12:08 am
17 August 2017

FrontRunner Commuters View Temple-Square-Christmas-Lights-Bound Hordes

FrontRunner Commuters View Temple-Square-Christmas-Lights-Bound Hordes

SEASONS GREETINGS: With eyes fixed on a festive weekend, homebound commuters all along the Wasatch Front rushed to UTA’s FrontRunner stations in order to view the scintillating ornamentation of raucous hordes of Temple Square-bound travelers who were set to see Christmas lights.

Surrounded by the Skittles- and soda-driven sugar highs of countless adolescents, the post-work commuters were finally set to unwind after a grueling week only to have nearly all senses affected by wreaths of Young Women groups, trinkets of cub scouts, and the flickering, colorful leaders of same.

Not everyone on the train was impressed, though. Commuter JJ Rivers said, “As footsteps rumbled up the stairs I heard the overly positive inflections of a thirty-something, who said, “Here comes everyone’s favorite him!” I first thought I was merely surrounded by weak grammatical shlubs; instead, the sentence’s subject was the pronoun’s homonym, so you can imagine my abject horror when a baker’s dozen’s worth of folks started shamelessly singing off-key, though sincere, Christmas tunes that’d lull a Presbyterian congregation to slumber.”

Rivers said he “booked it asap” to switch from the bi-level cab car to the “weird refurbished single-level one with the brown seats and no electrical outlets.” He went on: “FrontRunner’s 79 MPH cannot deliver me fast enough from this audible outer darkness.”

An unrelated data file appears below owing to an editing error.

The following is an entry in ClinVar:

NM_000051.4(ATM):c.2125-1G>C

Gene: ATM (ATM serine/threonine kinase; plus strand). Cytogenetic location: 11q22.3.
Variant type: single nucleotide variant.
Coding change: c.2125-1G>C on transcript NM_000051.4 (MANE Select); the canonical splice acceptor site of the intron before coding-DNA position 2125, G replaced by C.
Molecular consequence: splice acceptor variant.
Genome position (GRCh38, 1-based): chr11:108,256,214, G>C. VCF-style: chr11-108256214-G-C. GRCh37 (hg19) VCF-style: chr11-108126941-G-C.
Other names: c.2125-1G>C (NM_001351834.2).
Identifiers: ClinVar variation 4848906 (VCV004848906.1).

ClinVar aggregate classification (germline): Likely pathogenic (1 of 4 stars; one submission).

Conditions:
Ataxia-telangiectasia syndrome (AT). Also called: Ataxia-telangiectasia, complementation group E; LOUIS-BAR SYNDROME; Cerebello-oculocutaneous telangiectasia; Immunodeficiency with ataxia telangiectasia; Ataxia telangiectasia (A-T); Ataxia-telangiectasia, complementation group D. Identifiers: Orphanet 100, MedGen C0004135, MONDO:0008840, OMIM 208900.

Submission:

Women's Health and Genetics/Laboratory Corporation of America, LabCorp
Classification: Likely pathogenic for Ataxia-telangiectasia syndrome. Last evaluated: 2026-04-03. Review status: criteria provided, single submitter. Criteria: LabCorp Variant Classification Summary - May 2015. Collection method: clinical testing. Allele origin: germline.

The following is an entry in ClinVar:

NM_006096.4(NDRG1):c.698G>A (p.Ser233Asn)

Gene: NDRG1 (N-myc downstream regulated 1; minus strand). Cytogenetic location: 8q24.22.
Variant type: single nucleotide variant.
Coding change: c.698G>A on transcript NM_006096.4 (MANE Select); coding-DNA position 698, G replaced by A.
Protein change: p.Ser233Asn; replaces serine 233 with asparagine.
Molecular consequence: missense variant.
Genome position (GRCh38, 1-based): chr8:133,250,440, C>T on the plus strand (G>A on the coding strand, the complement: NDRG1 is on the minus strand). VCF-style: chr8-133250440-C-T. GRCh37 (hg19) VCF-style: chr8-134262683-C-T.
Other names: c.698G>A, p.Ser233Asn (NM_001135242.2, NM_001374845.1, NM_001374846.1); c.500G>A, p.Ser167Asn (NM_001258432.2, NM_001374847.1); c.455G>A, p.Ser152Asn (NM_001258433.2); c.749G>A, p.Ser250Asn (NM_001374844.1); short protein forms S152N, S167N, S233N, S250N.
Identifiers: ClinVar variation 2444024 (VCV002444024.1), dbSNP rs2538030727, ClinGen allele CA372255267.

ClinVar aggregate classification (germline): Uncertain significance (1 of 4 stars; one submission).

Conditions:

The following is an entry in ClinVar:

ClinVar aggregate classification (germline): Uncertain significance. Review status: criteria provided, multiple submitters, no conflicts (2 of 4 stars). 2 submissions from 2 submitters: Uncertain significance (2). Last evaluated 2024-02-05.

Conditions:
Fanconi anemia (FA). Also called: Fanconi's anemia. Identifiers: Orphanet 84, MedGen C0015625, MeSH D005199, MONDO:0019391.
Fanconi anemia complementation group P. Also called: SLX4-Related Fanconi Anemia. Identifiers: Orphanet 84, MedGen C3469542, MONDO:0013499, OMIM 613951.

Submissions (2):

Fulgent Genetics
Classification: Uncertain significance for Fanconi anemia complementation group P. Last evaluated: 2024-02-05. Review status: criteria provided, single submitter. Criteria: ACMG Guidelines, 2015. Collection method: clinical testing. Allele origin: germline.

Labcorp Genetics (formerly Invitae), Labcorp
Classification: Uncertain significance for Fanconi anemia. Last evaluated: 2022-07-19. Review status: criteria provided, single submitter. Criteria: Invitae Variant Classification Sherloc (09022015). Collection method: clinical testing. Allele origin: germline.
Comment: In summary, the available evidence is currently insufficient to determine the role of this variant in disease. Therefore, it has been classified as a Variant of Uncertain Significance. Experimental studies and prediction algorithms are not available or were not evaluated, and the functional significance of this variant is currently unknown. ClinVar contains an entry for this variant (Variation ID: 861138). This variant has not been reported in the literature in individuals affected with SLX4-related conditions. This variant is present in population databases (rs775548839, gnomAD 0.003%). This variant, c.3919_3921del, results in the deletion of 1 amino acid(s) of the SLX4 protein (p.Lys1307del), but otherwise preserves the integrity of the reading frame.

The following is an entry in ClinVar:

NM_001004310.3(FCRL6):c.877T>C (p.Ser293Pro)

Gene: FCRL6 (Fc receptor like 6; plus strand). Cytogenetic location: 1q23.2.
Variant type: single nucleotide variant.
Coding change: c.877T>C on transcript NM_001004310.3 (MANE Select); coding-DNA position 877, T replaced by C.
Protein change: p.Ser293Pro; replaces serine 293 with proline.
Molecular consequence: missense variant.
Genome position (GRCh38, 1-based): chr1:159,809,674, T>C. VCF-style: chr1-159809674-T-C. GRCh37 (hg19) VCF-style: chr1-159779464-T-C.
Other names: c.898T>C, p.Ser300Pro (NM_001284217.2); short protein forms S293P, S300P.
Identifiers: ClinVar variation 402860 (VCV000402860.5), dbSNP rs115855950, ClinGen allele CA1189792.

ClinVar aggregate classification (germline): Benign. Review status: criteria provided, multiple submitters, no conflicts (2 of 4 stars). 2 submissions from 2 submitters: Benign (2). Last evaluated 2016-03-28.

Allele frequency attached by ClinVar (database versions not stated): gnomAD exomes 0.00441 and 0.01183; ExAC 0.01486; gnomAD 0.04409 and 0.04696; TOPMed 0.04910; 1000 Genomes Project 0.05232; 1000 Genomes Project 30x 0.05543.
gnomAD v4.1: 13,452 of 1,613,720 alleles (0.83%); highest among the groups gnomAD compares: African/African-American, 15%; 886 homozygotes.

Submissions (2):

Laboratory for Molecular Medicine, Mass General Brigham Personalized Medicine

The choral round of internecine disagreements sang to each person’s holiday-edly discontented heart; the heavily headphoned and enervated post-work commuters sang killjoy to the world while the Temple Square-bound revelers emitted non-caustic shrieks of SkipBo-caused adrenaline piques at—yes, seriously—every available and highly prized table of the double-decker cars, rendering null each frequent traveler’s ability to recharge a phone or an ancient iPod shuffle lost in the deep recesses of purses and/or bags.

Passengers marched through wafts of what seemed like a marriage of Bath & Body Works and cinnamon only to discover that each of the bi-level cab cars was sardined with German efficiency with folks of Santa-ed sentiment. In order to evade the ghastly Salt Lake Central Station 5-minute wait, or the frenzy of North Temple Station’s shuffling busy-bodies, the majority of the commuters exited at Murray Central to hop on the Blue & Red lines of Trax in a desperate attempt to make the world right amongst the impatient, unwashed masses.

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